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How Coronavirus Can Shake the Thriving U.S. Housing Sector

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U.S. stocks witnessed a broad-based rebound on Monday after the coronavirus panic resulted in a severe seven-session losing streak. However, investors are probably not completely free of the virus fear. Only last week, three major indices went into a tailspin and dragged safe-haven bond yields down to record lows amid mounting global panic over the economic impact of the virus. According to S&P Dow Jones Indices, the sell-off has wiped out nearly $7 trillion in market value and Monday’s jump has only reversed a nominal part of the losses.

As the virus has now tightened its grip on 55 countries, with no signs of abating any time soon, a clear picture of the global economic impact has begun to emerge. No industry, including U.S. construction, is immune to it. The U.S. housing industry, which has so far been grappling with shortage of skilled labor, higher land costs and tariff-related woes, is expected to witness another phase of the coronavirus outbreak-induced instability.

COVID-19 May Not Spare US Construction

As China’s manufacturing output is expected to decline with factories temporarily sidelined, U.S. building product supply chains will likely get affected. This can potentially raise costs for builders. According to Richard Branch, chief economist at Dodge Data & Analytics, nearly 30% of products used in U.S. building construction are imports from China. This makes China the largest single supplier to the United States. Meanwhile, Canada and Mexico supply about 20% each.

Hence, upon failure of quick containment of the virus, the supplies may continue to tighten causing a rise in building costs. This will probably delay or cancel projects. To this end, it is important to note that luxury homebuilder Toll Brothers Inc. (TOL - Free Report) highlighted during its fiscal first-quarter earnings call that the outbreak in China led to shortages of lighting fixtures and small appliances, prompting it to delay the sale of 11 homes in California, which is one of the company’s biggest markets.

Now, the extent of the impact is subject to the capability of U.S. builders to substitute products from China with supplies from domestic or other international vendors. Notably, Asian countries, like Japan, South Korea and Vietnam, which also export building products to the United States, hugely depend on China for raw materials.

The coronavirus outbreak will mostly hurt those U.S. real estate companies which depend on material supply from China. As the outbreak has taken the shape of a global crisis, material supply chain disruptions could also impact construction sites and development pipelines.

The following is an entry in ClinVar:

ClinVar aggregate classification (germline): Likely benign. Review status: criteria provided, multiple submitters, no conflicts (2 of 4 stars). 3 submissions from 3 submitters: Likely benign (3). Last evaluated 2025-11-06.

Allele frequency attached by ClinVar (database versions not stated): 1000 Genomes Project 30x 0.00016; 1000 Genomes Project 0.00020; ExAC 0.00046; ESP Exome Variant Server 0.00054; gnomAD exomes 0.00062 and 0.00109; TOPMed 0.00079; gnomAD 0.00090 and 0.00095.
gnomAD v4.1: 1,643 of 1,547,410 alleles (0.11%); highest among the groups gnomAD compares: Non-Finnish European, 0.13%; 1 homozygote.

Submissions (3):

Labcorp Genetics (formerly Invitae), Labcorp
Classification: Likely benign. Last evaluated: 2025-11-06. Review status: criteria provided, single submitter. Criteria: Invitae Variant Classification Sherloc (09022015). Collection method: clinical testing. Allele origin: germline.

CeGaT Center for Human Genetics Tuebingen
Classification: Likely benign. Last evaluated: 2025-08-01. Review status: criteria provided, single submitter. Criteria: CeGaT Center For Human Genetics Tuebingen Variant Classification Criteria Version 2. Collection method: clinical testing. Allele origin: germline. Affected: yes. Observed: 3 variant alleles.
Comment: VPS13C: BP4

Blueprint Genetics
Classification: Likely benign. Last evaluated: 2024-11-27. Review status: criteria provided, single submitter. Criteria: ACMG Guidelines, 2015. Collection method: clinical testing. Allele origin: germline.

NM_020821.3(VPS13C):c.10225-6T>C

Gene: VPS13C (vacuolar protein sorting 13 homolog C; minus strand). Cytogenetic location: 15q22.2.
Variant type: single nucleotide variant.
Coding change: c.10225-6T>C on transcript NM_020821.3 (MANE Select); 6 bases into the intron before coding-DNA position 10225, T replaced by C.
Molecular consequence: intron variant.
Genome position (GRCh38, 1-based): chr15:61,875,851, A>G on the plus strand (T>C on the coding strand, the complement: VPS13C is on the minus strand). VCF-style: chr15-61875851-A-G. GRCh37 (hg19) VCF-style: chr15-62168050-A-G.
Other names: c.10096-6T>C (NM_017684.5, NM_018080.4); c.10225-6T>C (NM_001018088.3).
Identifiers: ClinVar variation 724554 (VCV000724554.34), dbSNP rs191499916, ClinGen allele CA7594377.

Dodge Data & Analytics currently expects a modest decline in construction starts this year. Among many other headwinds that the U.S. economy is currently facing, the virus outbreak will likely lead to economic slowdown and push starts lower.

Mortgage Rates Are Hitting Multi-Year Lows

As panic-driven investors flock to safe havens like Treasuries that pushed the 10-year Treasury note to a record-low yield, mortgage rates have been driven down to near all-time lows. Now, this dramatic drop in rates may drive demand for homes or may lower monthly payments for homeowners who refinance.



Low interest rates have already been pushing home sales higher. Existing home sales rose 9.6% in January to a seasonally adjusted 5.46 million from a year ago, the NAR said. This marked the second straight month of year-over-year growth. Meanwhile, sales of newly constructed single-family homes marked a 13-year high in January.

Meanwhile, mortgage applications have been increasing on lower rates ahead of the spring season. Total mortgage application volume grew 1.5% last week from the previous week, according to the Mortgage Bankers Association’s seasonally adjusted index, which included the Presidents Day holiday. Although applications to refinance a home loan dropped 1% for the week but were still 152% higher than a year ago. Mortgage applications to purchase a home increased 6% for the week and were 10% higher annually.

Overall, the outbreak has caused a mixed situation for the U.S. housing market. On one hand, this current low-rate environment may boost home-buying activity, which will drive the housing industry. However, this will eventually build pressure on the historically-low inventory level.

On the other hand, any disruption in the supply chain arising from the outbreak may impact builders’ ability to deliver the much-needed new inventory into the U.S. housing market that includes biggies like Lennar (LEN - Free Report) , D.R. Horton (DHI - Free Report) , PulteGroup (PHM - Free Report) and KB Home (KBH - Free Report) .

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